Knee osteoarthritis: a critical appraisal of clinical practice guidelines and an investigation into the self-reported clinical practice of physiotherapists working in Canada

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Date
2019-08-25
Authors
Tittlemier, Brenda
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Abstract
Background: As the incidence of knee osteoarthritis (OA) increases, physiotherapists can help people manage OA by utilizing clinical practice guidelines (CPGs) to recommend treatment options. Purposes: 1) assess the quality of newly developed or recently updated CPGs for knee OA, 2) summarize the non-pharmacological recommendations in the CPGs, 3) establish self-reported clinical practice of physiotherapists in Canada, 4) investigate beliefs, barriers and facilitators pertaining to CPGs and 5) compare the clinical practice of physiotherapists with recommendations in the CPGs. Methods: Two pairs of evaluators used the Appraisal of Guidelines for Research and Evaluation II (AGREE II) tool to appraise CPGs with non-pharmacological recommendations for people with knee OA. The included CPGs were published between January 2014 and January 2019. We conducted an online survey to investigate the clinical practice of physiotherapists and gather information on CPGs. Physiotherapists who were licensed to practice in Canada and treated people with knee OA were eligible to participate. Results: A total of 10 clinical practice guidelines were included in the critical appraisal and six of those were deemed to be high quality. Nearly all guidelines recommended education, exercise and weight management for individuals with knee OA. Data from physiotherapists who responded to the survey (n = 388) indicated that almost all respondents provided education and strengthening exercises. Less than 60% offered aerobic exercise and weight-management advice. Of the respondents, 271 individuals were aware of CPGs and 253 reported they followed CPGs. As well, 204 respondents reported barriers and 117 reported facilitators to utilizing CPGs. Conclusion: Most CPGs we appraised were high quality and agreed that education, exercise and weight-management advice should be standard recommendations offered to people with knee OA. Physiotherapists provided aspects of care that aligned with the core recommendations found in the CPGs, such as offering education and leg strengthening exercises. We recommend that physiotherapists who treat people with knee OA in Canada assess their clinical practice to ensure the care they provide is aligned with evidence-based research for people with knee OA thus helping people maximize their quality of life, mobility and function. Key words: care-maps, knee osteoarthritis, knee osteo-arthritis, non-pharmacological/ non- surgical clinical practice guidelines, pathways, physiotherapy, recommendations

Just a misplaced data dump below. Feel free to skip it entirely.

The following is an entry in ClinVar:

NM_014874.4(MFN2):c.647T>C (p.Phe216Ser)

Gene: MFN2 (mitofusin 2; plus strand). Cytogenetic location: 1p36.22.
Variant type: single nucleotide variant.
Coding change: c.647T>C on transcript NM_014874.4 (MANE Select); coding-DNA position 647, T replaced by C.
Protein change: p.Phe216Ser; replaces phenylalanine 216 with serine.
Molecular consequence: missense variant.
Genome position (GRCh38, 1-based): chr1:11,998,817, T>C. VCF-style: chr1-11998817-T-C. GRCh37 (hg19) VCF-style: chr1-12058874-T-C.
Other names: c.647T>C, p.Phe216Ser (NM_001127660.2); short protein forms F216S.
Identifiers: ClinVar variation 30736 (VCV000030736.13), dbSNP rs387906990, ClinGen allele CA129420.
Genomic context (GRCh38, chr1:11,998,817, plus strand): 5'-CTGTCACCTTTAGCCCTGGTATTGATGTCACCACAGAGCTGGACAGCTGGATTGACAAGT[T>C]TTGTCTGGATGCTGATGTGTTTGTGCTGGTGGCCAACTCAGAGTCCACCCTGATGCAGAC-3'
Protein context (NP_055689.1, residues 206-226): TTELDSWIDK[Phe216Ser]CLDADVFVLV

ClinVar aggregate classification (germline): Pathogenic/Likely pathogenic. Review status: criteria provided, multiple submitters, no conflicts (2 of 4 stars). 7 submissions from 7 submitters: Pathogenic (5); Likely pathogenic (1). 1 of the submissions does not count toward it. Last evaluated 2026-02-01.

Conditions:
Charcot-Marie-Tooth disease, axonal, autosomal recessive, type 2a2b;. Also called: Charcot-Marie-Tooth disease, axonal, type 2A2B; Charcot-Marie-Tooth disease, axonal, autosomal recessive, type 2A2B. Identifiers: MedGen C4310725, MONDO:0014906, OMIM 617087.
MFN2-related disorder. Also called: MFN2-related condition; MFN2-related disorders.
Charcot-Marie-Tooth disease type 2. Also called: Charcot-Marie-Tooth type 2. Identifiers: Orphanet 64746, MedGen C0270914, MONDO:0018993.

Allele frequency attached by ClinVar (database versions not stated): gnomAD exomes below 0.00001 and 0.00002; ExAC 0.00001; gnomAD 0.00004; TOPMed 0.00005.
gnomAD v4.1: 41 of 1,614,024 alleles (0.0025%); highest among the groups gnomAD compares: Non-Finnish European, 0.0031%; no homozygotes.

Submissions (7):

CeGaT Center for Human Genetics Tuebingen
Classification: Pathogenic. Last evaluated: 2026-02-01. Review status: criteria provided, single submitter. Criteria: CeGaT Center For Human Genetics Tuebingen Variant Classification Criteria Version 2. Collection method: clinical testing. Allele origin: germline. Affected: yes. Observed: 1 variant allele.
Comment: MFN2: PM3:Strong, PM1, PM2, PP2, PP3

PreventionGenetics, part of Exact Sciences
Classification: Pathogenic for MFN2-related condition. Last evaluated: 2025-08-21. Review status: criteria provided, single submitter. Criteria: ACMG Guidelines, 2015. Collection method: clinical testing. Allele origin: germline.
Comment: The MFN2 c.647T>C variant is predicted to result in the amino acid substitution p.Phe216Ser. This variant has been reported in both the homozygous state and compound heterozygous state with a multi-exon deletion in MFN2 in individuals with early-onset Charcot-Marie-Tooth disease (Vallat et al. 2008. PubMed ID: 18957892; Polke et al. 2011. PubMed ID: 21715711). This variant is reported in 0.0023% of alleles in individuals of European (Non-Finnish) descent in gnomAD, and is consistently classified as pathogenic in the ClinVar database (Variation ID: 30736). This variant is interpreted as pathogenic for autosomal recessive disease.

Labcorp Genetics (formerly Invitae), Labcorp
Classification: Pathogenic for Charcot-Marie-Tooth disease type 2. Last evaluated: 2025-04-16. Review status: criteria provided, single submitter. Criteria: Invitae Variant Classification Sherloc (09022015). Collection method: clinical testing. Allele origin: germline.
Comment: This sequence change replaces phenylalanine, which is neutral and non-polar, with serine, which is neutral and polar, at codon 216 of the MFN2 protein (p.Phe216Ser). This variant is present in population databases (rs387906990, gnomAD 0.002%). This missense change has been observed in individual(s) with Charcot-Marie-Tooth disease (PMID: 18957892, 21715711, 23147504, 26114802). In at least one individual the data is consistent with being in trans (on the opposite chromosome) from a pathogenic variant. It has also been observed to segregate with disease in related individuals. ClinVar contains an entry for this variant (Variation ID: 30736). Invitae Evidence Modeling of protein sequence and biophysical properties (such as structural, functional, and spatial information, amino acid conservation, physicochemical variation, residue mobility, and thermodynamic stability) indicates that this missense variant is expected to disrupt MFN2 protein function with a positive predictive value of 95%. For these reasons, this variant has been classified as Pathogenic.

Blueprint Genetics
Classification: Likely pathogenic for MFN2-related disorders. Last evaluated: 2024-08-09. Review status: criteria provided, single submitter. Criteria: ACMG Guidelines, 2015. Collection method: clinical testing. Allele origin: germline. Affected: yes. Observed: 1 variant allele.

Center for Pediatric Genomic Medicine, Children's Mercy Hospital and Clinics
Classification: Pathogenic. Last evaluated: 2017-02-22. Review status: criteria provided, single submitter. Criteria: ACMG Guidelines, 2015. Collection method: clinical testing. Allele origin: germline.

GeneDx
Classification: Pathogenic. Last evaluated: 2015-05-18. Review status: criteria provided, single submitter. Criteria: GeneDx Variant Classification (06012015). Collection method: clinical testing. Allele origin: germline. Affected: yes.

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Knee Osteoarthritis, Physiotherapy, Practice Guidelines, Survey
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